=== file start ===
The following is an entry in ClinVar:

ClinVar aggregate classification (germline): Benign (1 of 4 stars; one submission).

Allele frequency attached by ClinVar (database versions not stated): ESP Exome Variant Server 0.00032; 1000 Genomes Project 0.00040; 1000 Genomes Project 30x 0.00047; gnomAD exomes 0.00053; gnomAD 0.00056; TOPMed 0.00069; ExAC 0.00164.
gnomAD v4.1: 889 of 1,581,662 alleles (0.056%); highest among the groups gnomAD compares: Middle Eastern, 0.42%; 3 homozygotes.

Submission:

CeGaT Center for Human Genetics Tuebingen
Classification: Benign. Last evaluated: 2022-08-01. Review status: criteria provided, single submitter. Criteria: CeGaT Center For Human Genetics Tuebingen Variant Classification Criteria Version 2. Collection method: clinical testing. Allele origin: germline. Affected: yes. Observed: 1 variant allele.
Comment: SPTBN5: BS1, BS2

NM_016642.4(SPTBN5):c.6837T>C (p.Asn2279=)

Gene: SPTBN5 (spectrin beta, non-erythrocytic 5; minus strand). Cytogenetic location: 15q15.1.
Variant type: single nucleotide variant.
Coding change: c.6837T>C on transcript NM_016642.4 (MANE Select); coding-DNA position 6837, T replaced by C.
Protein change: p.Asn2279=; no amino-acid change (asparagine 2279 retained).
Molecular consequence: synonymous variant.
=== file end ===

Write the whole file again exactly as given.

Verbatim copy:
The following is an entry in ClinVar:

ClinVar aggregate classification (germline): Benign (1 of 4 stars; one submission).

Allele frequency attached by ClinVar (database versions not stated): ESP Exome Variant Server 0.00032; 1000 Genomes Project 0.00040; 1000 Genomes Project 30x 0.00047; gnomAD exomes 0.00053; gnomAD 0.00056; TOPMed 0.00069; ExAC 0.00164.
gnomAD v4.1: 889 of 1,581,662 alleles (0.056%); highest among the groups gnomAD compares: Middle Eastern, 0.42%; 3 homozygotes.

Submission:

CeGaT Center for Human Genetics Tuebingen
Classification: Benign. Last evaluated: 2022-08-01. Review status: criteria provided, single submitter. Criteria: CeGaT Center For Human Genetics Tuebingen Variant Classification Criteria Version 2. Collection method: clinical testing. Allele origin: germline. Affected: yes. Observed: 1 variant allele.
Comment: SPTBN5: BS1, BS2

NM_016642.4(SPTBN5):c.6837T>C (p.Asn2279=)

Gene: SPTBN5 (spectrin beta, non-erythrocytic 5; minus strand). Cytogenetic location: 15q15.1.
Variant type: single nucleotide variant.
Coding change: c.6837T>C on transcript NM_016642.4 (MANE Select); coding-DNA position 6837, T replaced by C.
Protein change: p.Asn2279=; no amino-acid change (asparagine 2279 retained).
Molecular consequence: synonymous variant.